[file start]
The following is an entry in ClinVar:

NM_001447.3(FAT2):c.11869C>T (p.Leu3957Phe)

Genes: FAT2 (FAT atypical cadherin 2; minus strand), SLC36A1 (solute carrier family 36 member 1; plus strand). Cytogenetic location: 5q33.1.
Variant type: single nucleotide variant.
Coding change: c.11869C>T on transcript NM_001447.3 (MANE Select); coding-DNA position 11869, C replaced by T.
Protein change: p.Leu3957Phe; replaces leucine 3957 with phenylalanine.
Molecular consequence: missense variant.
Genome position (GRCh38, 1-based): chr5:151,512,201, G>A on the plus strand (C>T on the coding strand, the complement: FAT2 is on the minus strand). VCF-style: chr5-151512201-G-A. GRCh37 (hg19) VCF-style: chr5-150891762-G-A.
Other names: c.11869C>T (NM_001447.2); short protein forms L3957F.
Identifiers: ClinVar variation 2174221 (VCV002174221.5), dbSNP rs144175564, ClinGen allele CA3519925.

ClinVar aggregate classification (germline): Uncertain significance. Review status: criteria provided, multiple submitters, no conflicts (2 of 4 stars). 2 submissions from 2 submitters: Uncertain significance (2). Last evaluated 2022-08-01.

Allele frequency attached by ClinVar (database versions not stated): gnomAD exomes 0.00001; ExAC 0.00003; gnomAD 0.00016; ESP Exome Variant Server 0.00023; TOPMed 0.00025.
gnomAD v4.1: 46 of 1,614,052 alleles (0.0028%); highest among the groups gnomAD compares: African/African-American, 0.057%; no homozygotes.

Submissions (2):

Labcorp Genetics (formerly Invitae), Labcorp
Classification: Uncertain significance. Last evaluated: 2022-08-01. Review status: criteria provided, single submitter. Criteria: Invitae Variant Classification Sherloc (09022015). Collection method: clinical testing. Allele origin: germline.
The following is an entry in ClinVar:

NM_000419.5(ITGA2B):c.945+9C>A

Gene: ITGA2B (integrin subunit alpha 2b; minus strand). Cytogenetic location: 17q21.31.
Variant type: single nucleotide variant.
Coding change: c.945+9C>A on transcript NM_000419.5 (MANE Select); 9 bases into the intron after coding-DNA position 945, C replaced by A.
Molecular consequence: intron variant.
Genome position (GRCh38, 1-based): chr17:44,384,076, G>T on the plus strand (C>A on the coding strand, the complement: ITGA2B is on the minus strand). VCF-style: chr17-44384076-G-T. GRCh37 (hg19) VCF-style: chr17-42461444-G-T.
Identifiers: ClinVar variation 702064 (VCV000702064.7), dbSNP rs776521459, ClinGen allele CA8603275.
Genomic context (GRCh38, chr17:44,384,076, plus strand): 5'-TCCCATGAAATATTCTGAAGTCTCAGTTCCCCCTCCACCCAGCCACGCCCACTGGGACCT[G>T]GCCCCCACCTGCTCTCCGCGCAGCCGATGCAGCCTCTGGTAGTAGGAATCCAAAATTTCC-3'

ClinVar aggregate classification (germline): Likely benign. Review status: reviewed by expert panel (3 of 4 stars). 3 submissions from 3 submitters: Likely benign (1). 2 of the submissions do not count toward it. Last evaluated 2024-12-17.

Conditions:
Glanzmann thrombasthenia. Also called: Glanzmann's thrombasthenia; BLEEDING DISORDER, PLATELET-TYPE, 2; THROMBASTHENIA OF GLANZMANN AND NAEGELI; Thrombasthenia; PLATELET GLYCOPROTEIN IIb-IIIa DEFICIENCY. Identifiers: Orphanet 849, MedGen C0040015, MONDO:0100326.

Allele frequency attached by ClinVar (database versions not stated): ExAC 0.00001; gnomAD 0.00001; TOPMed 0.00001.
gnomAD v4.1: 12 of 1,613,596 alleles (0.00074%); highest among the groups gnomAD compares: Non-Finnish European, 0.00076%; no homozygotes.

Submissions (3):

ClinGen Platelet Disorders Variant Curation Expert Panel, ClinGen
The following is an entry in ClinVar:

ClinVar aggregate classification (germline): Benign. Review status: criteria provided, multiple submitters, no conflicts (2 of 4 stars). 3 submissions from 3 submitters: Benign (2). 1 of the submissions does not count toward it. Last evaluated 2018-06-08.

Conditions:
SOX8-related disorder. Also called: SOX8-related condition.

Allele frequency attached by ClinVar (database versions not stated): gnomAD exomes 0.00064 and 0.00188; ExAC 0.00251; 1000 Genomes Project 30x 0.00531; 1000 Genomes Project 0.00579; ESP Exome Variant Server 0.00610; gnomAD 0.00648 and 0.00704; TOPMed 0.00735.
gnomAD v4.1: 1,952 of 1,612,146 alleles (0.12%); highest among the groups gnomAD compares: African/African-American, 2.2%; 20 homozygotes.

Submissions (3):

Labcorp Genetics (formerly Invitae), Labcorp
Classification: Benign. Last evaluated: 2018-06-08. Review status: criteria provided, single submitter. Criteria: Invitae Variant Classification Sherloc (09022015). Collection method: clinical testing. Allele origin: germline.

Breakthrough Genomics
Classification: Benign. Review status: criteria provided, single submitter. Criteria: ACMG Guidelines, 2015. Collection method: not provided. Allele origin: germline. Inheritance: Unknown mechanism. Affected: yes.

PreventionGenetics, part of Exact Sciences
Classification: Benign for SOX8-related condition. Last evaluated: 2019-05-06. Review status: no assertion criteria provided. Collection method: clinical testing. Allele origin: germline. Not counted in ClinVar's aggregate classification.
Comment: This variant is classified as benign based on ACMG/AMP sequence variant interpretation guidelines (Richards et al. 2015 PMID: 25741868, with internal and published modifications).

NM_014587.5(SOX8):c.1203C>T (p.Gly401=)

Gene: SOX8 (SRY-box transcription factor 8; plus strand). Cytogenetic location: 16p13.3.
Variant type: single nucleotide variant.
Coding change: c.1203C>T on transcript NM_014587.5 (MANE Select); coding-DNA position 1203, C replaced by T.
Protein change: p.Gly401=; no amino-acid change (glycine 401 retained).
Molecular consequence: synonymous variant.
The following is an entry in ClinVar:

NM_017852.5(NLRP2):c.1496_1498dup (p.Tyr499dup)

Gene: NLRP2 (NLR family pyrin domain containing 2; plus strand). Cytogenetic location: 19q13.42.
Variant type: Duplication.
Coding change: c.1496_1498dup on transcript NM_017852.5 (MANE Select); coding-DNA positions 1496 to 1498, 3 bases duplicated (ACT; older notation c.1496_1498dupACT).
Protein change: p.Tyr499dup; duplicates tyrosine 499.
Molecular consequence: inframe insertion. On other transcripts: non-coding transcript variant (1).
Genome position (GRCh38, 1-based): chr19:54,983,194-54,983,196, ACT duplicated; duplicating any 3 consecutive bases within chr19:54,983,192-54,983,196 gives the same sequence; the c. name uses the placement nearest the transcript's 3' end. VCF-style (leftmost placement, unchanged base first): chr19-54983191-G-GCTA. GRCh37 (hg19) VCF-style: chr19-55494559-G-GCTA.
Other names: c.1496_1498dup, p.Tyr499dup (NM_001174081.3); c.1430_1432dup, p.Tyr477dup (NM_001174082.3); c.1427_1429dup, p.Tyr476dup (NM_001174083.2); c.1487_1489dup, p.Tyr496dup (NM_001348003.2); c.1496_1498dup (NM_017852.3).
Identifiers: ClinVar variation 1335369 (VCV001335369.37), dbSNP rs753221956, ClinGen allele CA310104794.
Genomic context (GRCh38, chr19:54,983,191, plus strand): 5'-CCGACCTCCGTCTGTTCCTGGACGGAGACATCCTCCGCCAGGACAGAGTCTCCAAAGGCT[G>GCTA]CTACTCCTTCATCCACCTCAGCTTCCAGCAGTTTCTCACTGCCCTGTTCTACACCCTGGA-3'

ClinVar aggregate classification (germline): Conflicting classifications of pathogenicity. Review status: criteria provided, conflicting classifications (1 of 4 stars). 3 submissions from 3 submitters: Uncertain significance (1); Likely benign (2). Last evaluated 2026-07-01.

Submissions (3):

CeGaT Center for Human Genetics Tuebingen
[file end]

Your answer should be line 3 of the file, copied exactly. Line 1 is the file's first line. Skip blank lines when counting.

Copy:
Genes: FAT2 (FAT atypical cadherin 2; minus strand), SLC36A1 (solute carrier family 36 member 1; plus strand). Cytogenetic location: 5q33.1.